I was aware of the Tuesdays with Dorie group, that baked their way through Baking: From My Home to Yours for several years. They were always on my periphery, making delicious recipes at what seemed like a crazy pace. Then I missed the bloggers working their way through the Bread Baker's Apprentice, and would have liked to join in but it seemed beside the point to jump in partly through. So when I heard that TWD was going to do another round, this time working with the book Baking with Julia, I knew I'd want to join.
Then I decided to start limiting my sugar consumption. I thought maybe I wouldn't do this after all, but then saw that they would only do two recipes a week, and you only had to do one a month to be involved. Well. I can do that kind of pace. And maybe a little taste, then HURRY UP GIVE THE REST AWAY. Ahem.
This week's recipe is rugelach! I had tried a rugelach recipe in the past, and tried making it chocolate, and just remember not liking it much. It must have either been unlikable enough that I never blogged it, or BJB (Before Jenny Bakes), as it is not in my blog! I was eager to redeem myself.
In Baking with Julia, it recommends that you use a homemade apricot or prune lekvar. As I'd made rugelach before, I wanted to have a bit more of a challenge, so I did make the lekvar from scratch. It was easy, and much thicker and more substantial than a jar of jam would have been, more like a fruit butter. I posted that I was making lekvar on my Facebook wall, and some people assumed I was making hamantaschen. It turns out that Purim falls on Wednesday this week, but it did not happen to be on my radar since I'm not Jewish. I often find this happens, that I accidentally make desserts appropriate for other people's religious holidays. I always seem to make something creamy around February 2nd too (look that one up if you'd like, haha!). I used one of those little scraps in the corner to make one hamantaschen, but I will wait to post that picture until Wednesday.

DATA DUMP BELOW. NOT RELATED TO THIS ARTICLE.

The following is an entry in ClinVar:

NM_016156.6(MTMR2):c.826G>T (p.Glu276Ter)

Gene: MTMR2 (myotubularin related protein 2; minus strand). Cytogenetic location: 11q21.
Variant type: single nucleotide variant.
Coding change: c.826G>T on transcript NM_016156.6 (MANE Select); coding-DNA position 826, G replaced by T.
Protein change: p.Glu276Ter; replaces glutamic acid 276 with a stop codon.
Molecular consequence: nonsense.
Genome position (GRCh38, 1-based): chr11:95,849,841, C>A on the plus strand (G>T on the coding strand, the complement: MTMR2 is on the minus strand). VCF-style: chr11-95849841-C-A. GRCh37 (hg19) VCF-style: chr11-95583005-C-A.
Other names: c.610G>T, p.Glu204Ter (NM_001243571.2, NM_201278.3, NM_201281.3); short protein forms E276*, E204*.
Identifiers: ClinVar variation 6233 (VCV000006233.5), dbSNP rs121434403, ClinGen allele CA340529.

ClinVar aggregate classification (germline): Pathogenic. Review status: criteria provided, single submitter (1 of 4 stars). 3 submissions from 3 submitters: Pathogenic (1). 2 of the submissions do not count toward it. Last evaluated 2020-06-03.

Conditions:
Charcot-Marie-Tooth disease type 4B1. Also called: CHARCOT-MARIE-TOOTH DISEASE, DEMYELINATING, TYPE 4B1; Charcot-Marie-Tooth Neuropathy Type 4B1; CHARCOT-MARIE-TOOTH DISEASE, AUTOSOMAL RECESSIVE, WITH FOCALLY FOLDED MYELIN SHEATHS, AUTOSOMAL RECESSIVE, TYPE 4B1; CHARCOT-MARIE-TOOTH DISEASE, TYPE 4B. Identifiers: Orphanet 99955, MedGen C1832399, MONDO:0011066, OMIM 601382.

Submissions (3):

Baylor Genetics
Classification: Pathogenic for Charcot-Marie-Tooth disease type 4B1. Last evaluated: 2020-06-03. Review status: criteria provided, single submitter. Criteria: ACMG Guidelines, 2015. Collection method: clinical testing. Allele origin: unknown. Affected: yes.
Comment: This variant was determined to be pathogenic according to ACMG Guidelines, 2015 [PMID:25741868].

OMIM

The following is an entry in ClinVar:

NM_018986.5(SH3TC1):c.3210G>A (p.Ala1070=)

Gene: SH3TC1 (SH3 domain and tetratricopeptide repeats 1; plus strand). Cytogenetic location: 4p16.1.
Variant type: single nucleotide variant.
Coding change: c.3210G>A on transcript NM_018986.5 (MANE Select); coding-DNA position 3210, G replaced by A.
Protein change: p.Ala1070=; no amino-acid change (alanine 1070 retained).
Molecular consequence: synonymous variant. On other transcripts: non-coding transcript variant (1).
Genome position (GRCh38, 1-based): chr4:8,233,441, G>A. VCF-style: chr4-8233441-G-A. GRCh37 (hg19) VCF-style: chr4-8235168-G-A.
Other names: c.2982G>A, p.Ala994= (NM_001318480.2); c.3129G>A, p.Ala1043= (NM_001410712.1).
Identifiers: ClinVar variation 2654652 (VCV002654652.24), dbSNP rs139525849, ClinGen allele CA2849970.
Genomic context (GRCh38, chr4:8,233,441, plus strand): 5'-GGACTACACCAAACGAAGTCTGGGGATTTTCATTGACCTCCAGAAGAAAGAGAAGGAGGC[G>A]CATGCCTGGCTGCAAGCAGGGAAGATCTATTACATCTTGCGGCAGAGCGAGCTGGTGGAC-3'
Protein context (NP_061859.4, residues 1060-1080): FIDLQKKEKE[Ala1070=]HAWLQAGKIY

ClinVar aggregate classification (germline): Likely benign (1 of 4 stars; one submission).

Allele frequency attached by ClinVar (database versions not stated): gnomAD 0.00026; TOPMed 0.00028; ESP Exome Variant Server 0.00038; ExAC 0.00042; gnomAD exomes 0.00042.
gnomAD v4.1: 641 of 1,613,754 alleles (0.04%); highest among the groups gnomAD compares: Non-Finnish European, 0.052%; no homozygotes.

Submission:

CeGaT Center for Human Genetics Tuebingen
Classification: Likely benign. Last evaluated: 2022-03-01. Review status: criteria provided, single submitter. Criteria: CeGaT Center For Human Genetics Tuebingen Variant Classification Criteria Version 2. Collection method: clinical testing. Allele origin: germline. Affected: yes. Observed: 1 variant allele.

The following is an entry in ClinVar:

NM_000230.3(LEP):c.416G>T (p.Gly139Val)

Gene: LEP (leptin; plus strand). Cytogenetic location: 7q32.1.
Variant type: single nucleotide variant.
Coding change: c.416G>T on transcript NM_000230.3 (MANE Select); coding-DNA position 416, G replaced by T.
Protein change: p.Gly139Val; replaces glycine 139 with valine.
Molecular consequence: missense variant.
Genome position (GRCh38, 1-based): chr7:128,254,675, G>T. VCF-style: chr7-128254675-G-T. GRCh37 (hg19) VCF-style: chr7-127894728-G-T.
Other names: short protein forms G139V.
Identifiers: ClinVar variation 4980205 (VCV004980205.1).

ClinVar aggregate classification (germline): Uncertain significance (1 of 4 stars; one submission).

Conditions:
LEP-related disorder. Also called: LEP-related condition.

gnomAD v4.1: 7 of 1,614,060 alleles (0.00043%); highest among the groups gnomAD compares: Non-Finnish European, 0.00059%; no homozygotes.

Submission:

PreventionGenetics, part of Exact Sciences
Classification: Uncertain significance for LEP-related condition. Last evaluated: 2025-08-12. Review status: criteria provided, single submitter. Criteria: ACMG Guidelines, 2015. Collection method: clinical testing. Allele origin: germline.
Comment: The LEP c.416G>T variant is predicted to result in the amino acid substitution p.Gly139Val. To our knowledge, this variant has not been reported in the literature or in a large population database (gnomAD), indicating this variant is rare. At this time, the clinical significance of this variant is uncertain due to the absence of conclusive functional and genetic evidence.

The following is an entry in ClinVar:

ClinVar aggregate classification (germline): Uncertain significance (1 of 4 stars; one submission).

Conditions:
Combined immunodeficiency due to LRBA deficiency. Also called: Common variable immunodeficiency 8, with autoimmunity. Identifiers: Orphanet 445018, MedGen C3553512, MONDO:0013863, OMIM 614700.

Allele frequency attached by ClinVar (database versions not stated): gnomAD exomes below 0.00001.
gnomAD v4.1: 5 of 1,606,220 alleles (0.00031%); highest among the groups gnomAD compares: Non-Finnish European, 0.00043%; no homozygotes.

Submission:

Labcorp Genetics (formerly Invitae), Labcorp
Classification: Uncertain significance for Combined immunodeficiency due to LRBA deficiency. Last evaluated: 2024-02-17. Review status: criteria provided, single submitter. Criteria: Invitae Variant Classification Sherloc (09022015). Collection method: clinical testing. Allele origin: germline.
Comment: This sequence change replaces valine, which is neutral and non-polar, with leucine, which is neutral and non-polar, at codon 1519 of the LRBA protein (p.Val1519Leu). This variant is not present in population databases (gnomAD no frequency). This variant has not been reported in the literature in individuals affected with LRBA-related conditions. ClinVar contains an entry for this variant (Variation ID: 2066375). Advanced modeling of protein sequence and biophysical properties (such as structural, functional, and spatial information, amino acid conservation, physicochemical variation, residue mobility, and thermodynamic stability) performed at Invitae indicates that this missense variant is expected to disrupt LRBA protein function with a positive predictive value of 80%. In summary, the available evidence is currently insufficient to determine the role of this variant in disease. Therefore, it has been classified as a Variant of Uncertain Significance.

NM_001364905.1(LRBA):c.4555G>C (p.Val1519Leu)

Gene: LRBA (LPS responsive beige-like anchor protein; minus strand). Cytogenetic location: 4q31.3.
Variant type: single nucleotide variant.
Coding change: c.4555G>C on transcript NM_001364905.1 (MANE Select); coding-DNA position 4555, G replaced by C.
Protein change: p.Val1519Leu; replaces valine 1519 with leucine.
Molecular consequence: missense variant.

My rugelach was quite stuffed, so much that I barely got the end tucked under itself to roll it. Were I to make it again, and I might, since this was a light flaky pastry with many delicious flavors inside, I'd roll the dough thinner, or maybe try the crescent shape I've seen in other recipes. First the prune lekvar was spread on the dough, then the cinnamon-sugar mixture, then raisins and walnuts. I went very traditional with this recipe, since I like to do that before experimenting.
One of the best parts of the TWD challenge is that everyone owns the cookbook. Baking with Julia is a baker's staple, one of 3-4 I think every person interested in baking should own. You can buy a copy here, and join in on the challenge over at TWD!